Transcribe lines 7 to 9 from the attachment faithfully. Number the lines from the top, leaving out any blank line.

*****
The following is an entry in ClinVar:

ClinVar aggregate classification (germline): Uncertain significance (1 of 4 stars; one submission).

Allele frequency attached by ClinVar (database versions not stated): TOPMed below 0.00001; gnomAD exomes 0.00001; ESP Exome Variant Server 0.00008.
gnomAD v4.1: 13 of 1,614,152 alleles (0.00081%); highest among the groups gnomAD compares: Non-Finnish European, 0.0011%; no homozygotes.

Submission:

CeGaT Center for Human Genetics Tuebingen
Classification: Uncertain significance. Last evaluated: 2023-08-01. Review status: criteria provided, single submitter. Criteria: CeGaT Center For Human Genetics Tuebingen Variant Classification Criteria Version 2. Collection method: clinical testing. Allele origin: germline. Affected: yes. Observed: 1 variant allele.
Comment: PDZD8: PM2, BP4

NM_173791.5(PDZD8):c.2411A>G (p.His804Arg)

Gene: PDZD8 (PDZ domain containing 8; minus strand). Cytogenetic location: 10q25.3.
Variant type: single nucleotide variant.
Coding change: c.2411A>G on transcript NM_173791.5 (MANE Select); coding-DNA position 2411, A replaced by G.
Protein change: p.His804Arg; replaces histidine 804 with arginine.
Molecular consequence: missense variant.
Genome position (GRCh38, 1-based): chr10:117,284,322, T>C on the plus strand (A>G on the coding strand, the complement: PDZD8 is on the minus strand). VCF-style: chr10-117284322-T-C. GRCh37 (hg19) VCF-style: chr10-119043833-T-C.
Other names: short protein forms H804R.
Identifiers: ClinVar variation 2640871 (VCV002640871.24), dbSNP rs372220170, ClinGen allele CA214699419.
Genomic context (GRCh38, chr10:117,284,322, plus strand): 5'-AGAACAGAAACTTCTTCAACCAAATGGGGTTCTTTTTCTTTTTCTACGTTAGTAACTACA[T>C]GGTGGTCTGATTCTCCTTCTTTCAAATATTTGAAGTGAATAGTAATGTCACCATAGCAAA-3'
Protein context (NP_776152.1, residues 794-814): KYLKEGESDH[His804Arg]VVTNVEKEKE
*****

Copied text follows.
Classification: Uncertain significance. Last evaluated: 2023-08-01. Review status: criteria provided, single submitter. Criteria: CeGaT Center For Human Genetics Tuebingen Variant Classification Criteria Version 2. Collection method: clinical testing. Allele origin: germline. Affected: yes. Observed: 1 variant allele.
Comment: PDZD8: PM2, BP4

NM_173791.5(PDZD8):c.2411A>G (p.His804Arg)